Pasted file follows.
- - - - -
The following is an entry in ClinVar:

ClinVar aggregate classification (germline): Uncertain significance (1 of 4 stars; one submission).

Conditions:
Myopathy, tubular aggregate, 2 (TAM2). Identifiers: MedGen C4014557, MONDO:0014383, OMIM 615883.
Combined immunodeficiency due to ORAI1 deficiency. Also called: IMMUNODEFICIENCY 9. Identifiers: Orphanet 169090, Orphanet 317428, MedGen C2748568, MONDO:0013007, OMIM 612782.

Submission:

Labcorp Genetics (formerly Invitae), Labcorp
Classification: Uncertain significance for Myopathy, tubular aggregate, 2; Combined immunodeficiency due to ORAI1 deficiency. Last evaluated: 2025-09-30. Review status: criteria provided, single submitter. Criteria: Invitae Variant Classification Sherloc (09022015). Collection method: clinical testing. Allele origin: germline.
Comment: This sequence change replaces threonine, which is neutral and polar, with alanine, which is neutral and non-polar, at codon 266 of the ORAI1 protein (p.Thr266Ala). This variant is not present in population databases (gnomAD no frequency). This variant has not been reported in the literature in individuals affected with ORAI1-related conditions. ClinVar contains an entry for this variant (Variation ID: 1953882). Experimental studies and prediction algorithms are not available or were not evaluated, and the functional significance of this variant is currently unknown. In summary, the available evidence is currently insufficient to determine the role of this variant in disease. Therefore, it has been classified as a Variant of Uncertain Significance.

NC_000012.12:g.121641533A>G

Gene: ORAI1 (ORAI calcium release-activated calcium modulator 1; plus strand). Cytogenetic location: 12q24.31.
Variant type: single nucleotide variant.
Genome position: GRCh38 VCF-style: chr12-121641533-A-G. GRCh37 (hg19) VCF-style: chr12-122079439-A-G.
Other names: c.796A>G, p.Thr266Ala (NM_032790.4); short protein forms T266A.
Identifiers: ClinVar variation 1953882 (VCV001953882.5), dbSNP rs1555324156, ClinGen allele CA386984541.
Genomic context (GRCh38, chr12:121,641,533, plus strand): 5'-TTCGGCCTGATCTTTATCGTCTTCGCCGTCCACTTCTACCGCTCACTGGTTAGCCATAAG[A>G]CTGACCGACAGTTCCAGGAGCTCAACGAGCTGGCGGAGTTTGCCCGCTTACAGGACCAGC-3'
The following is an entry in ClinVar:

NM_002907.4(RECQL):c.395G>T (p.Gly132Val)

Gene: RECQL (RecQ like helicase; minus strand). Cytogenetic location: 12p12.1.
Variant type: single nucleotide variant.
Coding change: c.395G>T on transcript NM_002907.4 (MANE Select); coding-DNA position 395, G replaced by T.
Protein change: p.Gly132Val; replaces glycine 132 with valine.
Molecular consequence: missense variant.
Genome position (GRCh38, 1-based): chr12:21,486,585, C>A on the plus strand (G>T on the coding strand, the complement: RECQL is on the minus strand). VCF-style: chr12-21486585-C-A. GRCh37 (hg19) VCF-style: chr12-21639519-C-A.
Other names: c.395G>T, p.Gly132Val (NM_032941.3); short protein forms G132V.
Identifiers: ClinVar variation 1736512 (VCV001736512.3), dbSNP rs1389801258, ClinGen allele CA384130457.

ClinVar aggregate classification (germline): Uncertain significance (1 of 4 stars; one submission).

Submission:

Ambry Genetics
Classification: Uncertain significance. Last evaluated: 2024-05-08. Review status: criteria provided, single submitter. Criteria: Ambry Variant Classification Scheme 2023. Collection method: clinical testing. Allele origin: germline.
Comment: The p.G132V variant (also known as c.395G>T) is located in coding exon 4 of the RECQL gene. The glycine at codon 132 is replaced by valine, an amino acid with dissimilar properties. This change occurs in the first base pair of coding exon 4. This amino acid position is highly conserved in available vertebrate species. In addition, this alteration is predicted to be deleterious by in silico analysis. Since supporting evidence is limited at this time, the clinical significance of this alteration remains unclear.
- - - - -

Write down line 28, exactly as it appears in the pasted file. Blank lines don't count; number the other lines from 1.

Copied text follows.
Submission: